U.S. International Trade Commission Proposes Amendments to its Rules of Practice and Procedure

April 4, 2024
5 minutes

On March 28, the U.S. International Trade Commission, an independent, quasi-judicial federal agency with broad authority in the area of import trade, published in the Federal Register a notice of proposed rules and amendments to the rules of practice and procedure governing proceedings before the ITC. These rules and amendments, if ultimately adopted, would represent the first amendments to the ITC’s rules in several years. The proposed changes range from minor correction of typographical errors and implementation of gender-neutral language to the permanent adoption of electronic filing standards implemented during the pandemic, as well as changes that would more align various aspects of the ITC’s Section 337 investigations with federal district court litigation.

This alert highlights some of the more notable proposed amendments and rule changes as they pertain to Section 337 unfair import investigations before the Commission.

E-Filing (19 C.F.R. § 201.8). Historically, most filings at the Commission have required paper copies even where the initial filing was done electronically. Early in the pandemic, the ITC implemented temporary e-filing rules suspending most requirements about the filing of paper copies and allowing electronic filing and service. The proposed rules would make most of these temporary rules permanent. However, those filing Section 337 complaints (as well as amendments or supplements thereto) would still be required to file paper copies with the ITC.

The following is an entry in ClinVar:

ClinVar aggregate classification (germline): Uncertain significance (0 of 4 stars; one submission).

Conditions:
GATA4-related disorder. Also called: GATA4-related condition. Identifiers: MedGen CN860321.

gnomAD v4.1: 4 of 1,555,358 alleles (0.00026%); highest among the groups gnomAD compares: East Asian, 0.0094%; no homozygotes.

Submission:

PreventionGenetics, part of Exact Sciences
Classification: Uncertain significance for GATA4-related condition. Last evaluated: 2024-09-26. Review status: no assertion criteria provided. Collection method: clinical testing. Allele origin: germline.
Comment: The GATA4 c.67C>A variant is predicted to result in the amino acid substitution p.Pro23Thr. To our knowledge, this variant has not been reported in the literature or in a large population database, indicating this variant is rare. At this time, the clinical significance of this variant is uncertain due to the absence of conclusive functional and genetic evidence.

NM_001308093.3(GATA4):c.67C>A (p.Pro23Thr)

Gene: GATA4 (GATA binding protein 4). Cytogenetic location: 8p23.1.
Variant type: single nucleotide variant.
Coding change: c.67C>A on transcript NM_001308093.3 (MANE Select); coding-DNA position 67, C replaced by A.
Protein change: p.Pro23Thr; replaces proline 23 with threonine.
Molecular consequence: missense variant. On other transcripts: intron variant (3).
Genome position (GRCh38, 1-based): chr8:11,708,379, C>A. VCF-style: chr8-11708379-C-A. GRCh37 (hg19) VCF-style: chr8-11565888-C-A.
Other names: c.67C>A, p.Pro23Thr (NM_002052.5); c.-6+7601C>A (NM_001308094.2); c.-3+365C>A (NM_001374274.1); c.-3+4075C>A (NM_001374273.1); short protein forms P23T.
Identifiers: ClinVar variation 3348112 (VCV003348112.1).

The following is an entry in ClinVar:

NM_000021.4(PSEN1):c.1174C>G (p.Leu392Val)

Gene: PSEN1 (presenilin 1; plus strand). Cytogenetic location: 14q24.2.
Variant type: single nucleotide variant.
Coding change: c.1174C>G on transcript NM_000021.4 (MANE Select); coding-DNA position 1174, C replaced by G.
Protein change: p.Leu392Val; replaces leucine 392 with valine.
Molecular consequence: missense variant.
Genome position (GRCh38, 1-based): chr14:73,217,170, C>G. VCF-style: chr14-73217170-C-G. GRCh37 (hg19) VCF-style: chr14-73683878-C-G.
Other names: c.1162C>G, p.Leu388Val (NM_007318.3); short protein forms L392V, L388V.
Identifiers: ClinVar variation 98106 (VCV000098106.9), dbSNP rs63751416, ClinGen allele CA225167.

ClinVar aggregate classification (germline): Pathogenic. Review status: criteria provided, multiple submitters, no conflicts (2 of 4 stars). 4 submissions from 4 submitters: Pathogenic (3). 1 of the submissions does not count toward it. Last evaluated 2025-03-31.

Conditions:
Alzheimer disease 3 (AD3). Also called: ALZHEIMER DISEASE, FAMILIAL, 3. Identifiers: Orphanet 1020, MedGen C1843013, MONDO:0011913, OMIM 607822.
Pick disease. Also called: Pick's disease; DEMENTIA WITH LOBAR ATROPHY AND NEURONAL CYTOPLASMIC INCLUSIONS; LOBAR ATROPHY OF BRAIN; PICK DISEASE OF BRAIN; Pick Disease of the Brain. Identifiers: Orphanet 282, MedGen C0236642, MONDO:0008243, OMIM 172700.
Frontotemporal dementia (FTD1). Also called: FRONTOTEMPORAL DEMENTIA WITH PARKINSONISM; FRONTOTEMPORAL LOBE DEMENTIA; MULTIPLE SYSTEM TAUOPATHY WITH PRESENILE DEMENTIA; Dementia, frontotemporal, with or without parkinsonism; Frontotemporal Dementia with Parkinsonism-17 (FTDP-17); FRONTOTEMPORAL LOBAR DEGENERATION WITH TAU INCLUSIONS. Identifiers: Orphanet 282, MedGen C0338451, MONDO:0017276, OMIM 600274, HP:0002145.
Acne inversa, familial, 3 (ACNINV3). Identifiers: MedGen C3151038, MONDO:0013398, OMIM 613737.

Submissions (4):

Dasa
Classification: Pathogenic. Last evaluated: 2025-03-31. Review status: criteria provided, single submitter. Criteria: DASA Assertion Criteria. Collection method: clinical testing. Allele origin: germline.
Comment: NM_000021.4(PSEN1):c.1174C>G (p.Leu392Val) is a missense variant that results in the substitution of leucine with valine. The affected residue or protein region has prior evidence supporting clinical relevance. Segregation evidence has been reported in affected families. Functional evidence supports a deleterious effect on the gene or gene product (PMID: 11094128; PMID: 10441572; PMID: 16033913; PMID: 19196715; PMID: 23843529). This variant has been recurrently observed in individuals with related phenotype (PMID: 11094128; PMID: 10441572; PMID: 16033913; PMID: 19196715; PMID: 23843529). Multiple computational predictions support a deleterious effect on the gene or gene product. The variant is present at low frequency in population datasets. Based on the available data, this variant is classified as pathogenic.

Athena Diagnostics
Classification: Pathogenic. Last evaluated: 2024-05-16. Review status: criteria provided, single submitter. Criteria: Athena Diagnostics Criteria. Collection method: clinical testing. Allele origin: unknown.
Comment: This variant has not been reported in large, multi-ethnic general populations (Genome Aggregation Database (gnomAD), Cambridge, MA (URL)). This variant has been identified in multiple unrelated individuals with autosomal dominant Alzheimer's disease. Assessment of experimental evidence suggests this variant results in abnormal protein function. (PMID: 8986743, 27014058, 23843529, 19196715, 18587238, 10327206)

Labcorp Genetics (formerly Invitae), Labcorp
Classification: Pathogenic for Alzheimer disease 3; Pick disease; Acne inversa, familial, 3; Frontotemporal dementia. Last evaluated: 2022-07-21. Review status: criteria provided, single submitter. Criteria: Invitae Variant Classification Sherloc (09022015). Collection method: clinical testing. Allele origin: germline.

Clarifying Pre-Institution Comment Submission Requirements (19 C.F.R. § 210.8).

While the Commission historically gives notice to the public when it receives a Section 337 complaint, it typically has asked for comments from the public on “the public interest” only. The proposed rules would clarify that, under Rule 210.8(c), any member of the public, including private parties or government agencies, may file a pre-institution statement addressing any issues that the Commission should consider when deciding whether to institute a Section 337 investigation. Consequently, Rule 210.8(c)(2) allows a complainant to reply to any such submission within three calendar days. The proposed rules also aim to clarify and eliminate ambiguity surrounding the three-day deadline under Rule 210.8(c)(2): the three-day period includes Saturdays, Sundays, and federal legal holidays unless the last day falls on any of these days, and in that case, the period runs until the following business day.